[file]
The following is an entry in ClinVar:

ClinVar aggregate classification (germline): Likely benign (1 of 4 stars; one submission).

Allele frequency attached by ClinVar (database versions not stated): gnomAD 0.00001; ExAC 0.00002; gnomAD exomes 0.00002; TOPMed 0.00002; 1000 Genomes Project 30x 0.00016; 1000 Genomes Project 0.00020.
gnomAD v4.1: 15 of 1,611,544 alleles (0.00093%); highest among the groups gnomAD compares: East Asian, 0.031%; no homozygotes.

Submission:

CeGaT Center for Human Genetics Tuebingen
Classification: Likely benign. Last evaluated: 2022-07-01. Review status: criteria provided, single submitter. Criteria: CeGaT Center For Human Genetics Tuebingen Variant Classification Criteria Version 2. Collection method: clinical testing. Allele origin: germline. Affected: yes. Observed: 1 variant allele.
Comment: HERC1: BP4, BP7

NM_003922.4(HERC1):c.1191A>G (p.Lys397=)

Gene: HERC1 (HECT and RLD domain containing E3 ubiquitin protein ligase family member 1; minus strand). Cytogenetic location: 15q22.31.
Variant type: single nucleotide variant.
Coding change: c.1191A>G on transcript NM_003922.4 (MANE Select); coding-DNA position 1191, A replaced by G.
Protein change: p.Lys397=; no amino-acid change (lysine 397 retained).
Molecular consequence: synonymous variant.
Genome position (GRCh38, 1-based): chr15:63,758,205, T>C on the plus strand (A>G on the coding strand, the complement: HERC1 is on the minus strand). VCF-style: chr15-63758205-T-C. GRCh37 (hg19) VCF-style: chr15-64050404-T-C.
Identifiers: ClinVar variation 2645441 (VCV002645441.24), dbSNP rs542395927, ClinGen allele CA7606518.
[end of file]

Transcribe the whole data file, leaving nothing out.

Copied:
The following is an entry in ClinVar:

ClinVar aggregate classification (germline): Likely benign (1 of 4 stars; one submission).

Allele frequency attached by ClinVar (database versions not stated): gnomAD 0.00001; ExAC 0.00002; gnomAD exomes 0.00002; TOPMed 0.00002; 1000 Genomes Project 30x 0.00016; 1000 Genomes Project 0.00020.
gnomAD v4.1: 15 of 1,611,544 alleles (0.00093%); highest among the groups gnomAD compares: East Asian, 0.031%; no homozygotes.

Submission:

CeGaT Center for Human Genetics Tuebingen
Classification: Likely benign. Last evaluated: 2022-07-01. Review status: criteria provided, single submitter. Criteria: CeGaT Center For Human Genetics Tuebingen Variant Classification Criteria Version 2. Collection method: clinical testing. Allele origin: germline. Affected: yes. Observed: 1 variant allele.
Comment: HERC1: BP4, BP7

NM_003922.4(HERC1):c.1191A>G (p.Lys397=)

Gene: HERC1 (HECT and RLD domain containing E3 ubiquitin protein ligase family member 1; minus strand). Cytogenetic location: 15q22.31.
Variant type: single nucleotide variant.
Coding change: c.1191A>G on transcript NM_003922.4 (MANE Select); coding-DNA position 1191, A replaced by G.
Protein change: p.Lys397=; no amino-acid change (lysine 397 retained).
Molecular consequence: synonymous variant.
Genome position (GRCh38, 1-based): chr15:63,758,205, T>C on the plus strand (A>G on the coding strand, the complement: HERC1 is on the minus strand). VCF-style: chr15-63758205-T-C. GRCh37 (hg19) VCF-style: chr15-64050404-T-C.
Identifiers: ClinVar variation 2645441 (VCV002645441.24), dbSNP rs542395927, ClinGen allele CA7606518.